I was in love with both the main characters by the end of the prologue of Firelight. Their first intense and mysterious encounter was definitely enough to make me want to keep reading. Kristen Callihan excels at giving readers little bits of information at a time – just enough to entrance.
Both Archer and Miranda kept me fully intrigued from beginning to end. Kristen also has that special power that only great writers have – being able to organize words in such a way that the tone is heavy enough to feel.
I really appreciate the balance of genres as well. The historical, mysterious, paranormal and romance are all important to the plot and characters. You guys won’t believe the way Firelight unfolds, seriously. I was over halfway into the book before I figured out what it was even really about.
I already mentioned Kristen Callihan giving little bits of information at a time, but that is understating it. The way the mystery and suspense builds? So masterfully done. Are we sure this is a debut author?
(My awe at how fantastically Firelight builds on itself is why I’m not mentioning any specifics whatsoever in my review.)
And as for the romance – oh yeah. There is romance. The first kiss between Archer and Miranda is one of the hottest everrrr. And the sexytimes? On fire. (ha! A pun. Read the book and prepare to laugh at my astounding wit.)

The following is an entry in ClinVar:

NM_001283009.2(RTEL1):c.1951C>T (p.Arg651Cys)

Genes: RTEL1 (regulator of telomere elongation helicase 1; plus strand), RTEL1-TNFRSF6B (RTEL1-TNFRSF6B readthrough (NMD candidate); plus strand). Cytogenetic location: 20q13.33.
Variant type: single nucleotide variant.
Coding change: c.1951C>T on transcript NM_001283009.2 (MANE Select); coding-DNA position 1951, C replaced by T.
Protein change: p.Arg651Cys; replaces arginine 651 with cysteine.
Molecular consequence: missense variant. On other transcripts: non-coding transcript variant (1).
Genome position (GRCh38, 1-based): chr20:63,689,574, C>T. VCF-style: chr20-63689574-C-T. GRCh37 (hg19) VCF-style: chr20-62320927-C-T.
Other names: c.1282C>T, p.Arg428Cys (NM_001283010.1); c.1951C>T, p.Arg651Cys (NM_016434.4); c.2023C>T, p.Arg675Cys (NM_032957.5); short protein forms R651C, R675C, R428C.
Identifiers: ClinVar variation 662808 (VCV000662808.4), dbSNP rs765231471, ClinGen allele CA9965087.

Anyway, the sequel, Moonglow (which features Miranda’s sister), will also be released in 2012. You better believe I’ll be putting my hot little hands on it at the earliest possible moment. This is a series I will unquestionably be following. It might only be January – but I have a strong feeling Firelight will be appearing on my Best of 2012 list.
Firelight is such a darkly atmospheric read, you guys. I cannot recommend it highly enough to fans of historical fiction and/or paranormals and/or urban fantasy and/or romance of any kind. Basically, Kristen Callihan has included something for everyone!...more
Grave Mercy by Robin LaFevers really brings something a lot to the fantasy genre, y’all. The plot had a lot of originality and intrigue. The characterGrave Mercy by Robin LaFevers really brings something a lot to the fantasy genre, y’all. The plot had a lot of originality and intrigue. The characters were well fleshed out. The setting had nice complexity. I ended up being pretty impressed by this one!